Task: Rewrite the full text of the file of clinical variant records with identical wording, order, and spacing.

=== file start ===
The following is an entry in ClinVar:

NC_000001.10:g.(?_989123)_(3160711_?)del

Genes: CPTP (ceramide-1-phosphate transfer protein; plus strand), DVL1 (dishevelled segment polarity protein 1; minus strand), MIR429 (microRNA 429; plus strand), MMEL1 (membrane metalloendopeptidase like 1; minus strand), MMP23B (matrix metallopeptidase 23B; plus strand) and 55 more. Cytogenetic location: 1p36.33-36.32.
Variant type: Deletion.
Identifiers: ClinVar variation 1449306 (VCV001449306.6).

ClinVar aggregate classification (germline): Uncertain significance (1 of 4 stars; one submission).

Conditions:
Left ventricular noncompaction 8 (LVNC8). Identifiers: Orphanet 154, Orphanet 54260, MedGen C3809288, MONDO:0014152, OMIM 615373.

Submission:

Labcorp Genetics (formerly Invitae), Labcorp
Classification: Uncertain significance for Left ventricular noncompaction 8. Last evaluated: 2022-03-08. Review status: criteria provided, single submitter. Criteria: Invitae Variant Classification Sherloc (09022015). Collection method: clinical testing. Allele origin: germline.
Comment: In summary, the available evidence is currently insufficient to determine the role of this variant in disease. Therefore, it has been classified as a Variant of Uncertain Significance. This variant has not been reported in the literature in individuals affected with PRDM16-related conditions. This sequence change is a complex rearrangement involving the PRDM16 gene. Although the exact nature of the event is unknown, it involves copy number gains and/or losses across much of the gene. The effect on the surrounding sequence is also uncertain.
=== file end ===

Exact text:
The following is an entry in ClinVar:

NC_000001.10:g.(?_989123)_(3160711_?)del

Genes: CPTP (ceramide-1-phosphate transfer protein; plus strand), DVL1 (dishevelled segment polarity protein 1; minus strand), MIR429 (microRNA 429; plus strand), MMEL1 (membrane metalloendopeptidase like 1; minus strand), MMP23B (matrix metallopeptidase 23B; plus strand) and 55 more. Cytogenetic location: 1p36.33-36.32.
Variant type: Deletion.
Identifiers: ClinVar variation 1449306 (VCV001449306.6).

ClinVar aggregate classification (germline): Uncertain significance (1 of 4 stars; one submission).

Conditions:
Left ventricular noncompaction 8 (LVNC8). Identifiers: Orphanet 154, Orphanet 54260, MedGen C3809288, MONDO:0014152, OMIM 615373.

Submission:

Labcorp Genetics (formerly Invitae), Labcorp
Classification: Uncertain significance for Left ventricular noncompaction 8. Last evaluated: 2022-03-08. Review status: criteria provided, single submitter. Criteria: Invitae Variant Classification Sherloc (09022015). Collection method: clinical testing. Allele origin: germline.
Comment: In summary, the available evidence is currently insufficient to determine the role of this variant in disease. Therefore, it has been classified as a Variant of Uncertain Significance. This variant has not been reported in the literature in individuals affected with PRDM16-related conditions. This sequence change is a complex rearrangement involving the PRDM16 gene. Although the exact nature of the event is unknown, it involves copy number gains and/or losses across much of the gene. The effect on the surrounding sequence is also uncertain.